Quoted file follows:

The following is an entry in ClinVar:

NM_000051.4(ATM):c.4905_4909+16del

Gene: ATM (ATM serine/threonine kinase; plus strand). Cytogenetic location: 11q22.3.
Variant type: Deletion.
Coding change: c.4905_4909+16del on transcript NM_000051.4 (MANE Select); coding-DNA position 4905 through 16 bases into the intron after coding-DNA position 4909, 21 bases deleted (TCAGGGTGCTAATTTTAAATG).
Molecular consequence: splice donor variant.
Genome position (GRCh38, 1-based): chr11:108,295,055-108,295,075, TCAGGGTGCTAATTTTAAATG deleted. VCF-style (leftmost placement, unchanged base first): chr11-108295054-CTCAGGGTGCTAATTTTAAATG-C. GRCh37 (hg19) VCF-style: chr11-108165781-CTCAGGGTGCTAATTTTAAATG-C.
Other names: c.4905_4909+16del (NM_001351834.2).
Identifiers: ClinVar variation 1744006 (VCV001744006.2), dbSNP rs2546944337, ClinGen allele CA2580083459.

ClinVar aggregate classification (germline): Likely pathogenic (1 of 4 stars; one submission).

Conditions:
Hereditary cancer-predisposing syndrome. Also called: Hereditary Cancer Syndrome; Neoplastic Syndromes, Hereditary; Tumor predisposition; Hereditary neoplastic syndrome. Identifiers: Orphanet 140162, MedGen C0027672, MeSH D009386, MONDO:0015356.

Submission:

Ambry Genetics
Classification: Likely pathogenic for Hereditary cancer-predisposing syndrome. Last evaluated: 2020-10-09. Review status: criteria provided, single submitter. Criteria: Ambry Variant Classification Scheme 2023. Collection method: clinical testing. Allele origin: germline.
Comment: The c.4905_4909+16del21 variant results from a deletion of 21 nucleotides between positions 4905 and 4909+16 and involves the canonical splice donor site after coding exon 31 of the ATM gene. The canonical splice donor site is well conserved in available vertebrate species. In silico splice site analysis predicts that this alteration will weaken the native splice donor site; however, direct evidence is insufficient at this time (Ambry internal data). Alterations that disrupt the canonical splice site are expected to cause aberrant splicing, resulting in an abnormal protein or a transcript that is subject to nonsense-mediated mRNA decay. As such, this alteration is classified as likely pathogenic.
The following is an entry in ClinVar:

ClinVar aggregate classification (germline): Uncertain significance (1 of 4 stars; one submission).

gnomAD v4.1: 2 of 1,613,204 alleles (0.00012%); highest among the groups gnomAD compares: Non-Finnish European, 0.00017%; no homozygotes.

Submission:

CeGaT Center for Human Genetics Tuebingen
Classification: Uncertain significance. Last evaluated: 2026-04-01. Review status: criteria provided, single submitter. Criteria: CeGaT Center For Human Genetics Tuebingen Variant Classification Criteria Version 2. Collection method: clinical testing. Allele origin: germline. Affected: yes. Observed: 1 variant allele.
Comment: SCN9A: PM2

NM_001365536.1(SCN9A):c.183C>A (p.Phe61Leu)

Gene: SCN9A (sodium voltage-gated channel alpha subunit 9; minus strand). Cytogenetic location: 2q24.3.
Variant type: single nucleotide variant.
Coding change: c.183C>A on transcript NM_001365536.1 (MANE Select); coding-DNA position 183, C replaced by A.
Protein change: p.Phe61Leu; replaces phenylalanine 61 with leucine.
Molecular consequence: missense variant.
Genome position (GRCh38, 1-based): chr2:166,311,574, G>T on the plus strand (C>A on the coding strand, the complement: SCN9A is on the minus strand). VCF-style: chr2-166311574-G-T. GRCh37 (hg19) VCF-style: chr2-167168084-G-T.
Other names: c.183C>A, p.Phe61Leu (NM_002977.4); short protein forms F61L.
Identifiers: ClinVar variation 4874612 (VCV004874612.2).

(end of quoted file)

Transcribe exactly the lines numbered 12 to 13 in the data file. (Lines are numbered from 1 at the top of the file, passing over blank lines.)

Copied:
Hereditary cancer-predisposing syndrome. Also called: Hereditary Cancer Syndrome; Neoplastic Syndromes, Hereditary; Tumor predisposition; Hereditary neoplastic syndrome. Identifiers: Orphanet 140162, MedGen C0027672, MeSH D009386, MONDO:0015356.

Submission: